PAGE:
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Kutti Beach is 19 kilometres (12 miles) from home. It’s in the Municipality of Woollahra, the state electorate of Vaucluse (Gabrielle Upton, Liberal) and Federal Division of Wentworth (Malcolm Turnbull, Liberal).

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No 32: Gibson’s Beach – 2 February 2014

Living in Sydney brings joy to my life.  Even when all else is shit, when plans fail, promises are broken and my mood is sour to see Sydney Harbour, the Bridge, the Opera House brings me joy.  Perhaps especially when all else is shit the magic of my own joyful response to the sheer beauty of Sydney Harbour and my endless wonderment at making my life here lifts my spirit and brightens my day.

I love, love this city.
I love, love this city.

I was in a fine mood on Sunday to begin with – slightly disappointed no friends were free to join me at Gibson’s Beach but excited for my first solo visit of this project.  It was late afternoon when I boarded the ferry from Circular Quay to Watsons Bay.  The steel blue water glistened, reflecting the nearly flawless bowl of blue sky above.  The Louise Savage skimmed eastward through a harbour busy with Sunday afternoon sailors and cruisers.  Standing on the open deck smelling the saltiness in the stiff wind we buzzed past Fort Denison and Garden Island.  Sightseeing sea-planes circled overhead preparing to land at Rose Bay.  I felt a rushing visceral happiness which made my heart beat just a little bit faster.  I love, love this city.  I love that opportunity and choice have led me here.

Seaplane preparing to land at Rose Bay.
Seaplane preparing to land at Rose Bay.

From the water, Watson’s Bay looks very much the fishing village it was in the 18th and 19th centuries.  It has maintained some of that charm while now being a very well-to-do suburb.  Disembarking I am met by a crowd of day-trippers awaiting the return journey.  Doyle’s Fish and Chippery is doing its usual roaring trade.  Chilled out Sunday session music is pumping from Watson’s Bay Hotel.  Families, backpackers, teenagers and tourists are lingering under the giant Morton Bay fig tree in Robertson Park enjoying ice creams and cold drinks in the still hot afternoon.  It feels very much that we are all ‘away’ from the city but looking west, there, on the horizon is the arch of the Sydney Harbour Bridge.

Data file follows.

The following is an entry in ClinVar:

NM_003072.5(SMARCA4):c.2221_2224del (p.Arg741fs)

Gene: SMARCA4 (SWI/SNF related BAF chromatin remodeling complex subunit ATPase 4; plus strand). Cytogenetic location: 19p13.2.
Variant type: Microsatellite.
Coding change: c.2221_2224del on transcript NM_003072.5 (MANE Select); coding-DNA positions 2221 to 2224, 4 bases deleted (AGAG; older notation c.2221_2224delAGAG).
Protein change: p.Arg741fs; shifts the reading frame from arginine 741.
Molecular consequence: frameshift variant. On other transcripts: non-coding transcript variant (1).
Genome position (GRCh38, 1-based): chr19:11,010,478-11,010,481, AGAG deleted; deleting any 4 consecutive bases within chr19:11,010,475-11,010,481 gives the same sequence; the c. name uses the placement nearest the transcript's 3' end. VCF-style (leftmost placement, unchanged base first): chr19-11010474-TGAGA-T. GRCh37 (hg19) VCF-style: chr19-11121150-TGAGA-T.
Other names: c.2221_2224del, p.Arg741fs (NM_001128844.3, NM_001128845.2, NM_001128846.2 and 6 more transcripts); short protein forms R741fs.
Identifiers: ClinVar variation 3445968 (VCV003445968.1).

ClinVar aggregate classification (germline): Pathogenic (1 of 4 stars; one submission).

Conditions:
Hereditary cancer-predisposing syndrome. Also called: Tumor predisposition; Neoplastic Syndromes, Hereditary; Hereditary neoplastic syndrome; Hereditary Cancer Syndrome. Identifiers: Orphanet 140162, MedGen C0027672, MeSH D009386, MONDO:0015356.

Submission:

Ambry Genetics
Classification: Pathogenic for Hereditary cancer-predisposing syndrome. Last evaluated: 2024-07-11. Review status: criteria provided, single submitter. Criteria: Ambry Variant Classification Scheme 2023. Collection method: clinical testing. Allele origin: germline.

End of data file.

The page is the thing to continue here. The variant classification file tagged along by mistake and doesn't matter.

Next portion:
Watson's Bay still kind of looks like a fishing village.
Watson’s Bay still kind of looks like a fishing village.

Gibson’s Beach is a five minute walk southwest of the ferry wharf.

Turn right and walk five minutes for Gibson's Beach.
Turn right and walk five minutes for Gibson’s Beach.

I pass the shark-netted Watson’s Bay Baths, a small municipal library (surely one of the most prettily situated libraries in the world) and the charmingly simple Vaucluse Yacht Club.

Charmingly old-school Vaucluse Yacht Club.
Charmingly old-school Vaucluse Yacht Club.
Yachts at anchor near the club.
Yachts at anchor near the club.

Gibson’s is pleasantly busy with families and teenaged couples.  I expect most visitors are locals but there’s a large Spanish-speaking family and a trio of Russian-speaking swimmers – all of whom may now be locals, of course.

Lazy Sunday arvo - Gibson's Beach style.
Lazy Sunday arvo – Gibson’s Beach style.

The flat quiet water is just the sort I find imminently inviting.  I waded in and then dove under to wash the summer city heat from my body.  The water is crystalline in a way that always amazes me.  There are schools of little minnows dashing about.

Houses open onto the end of the beach and border the associated reserve.  It’s hard to imagine the lives led here.  Well, no, it’s hard to imagine the life I would have had to have led to now find myself being able to afford a house that opens onto Gibson’s Beach.  It is nice to visit.

It's seems a charmed life to have one's front gate open onto Gibson's Beach
It seems a charmed life to have one’s front gate open onto Gibson’s Beach
Number Thirty-Two: Gibson's Beach
Number Thirty-Two: Gibson’s Beach

The beach was named after Henry Gibson, a shipping pilot who worked and lived in the area for 50 years from the late 1830s onward.

Gibson’s Beach is 23 kilometres (14 miles) from home.  It’s in the Woollahra Local Government Area, the state electorate of Vaucluse (Gabrielle Upton, Liberal) and federal division of Wentworth (Malcolm Turnbull, Liberal).

Twenty-three kilometres from home.
Twenty-three kilometres from home.
Sunday Arvo Session at Watsons Bay
Sunday Arvo Session at Watsons Bay Hotel
From the City of Sydney Archives - it says 1904 but more likely nearer 1894.
From the City of Sydney Archives – it says 1904 but more likely nearer 1894.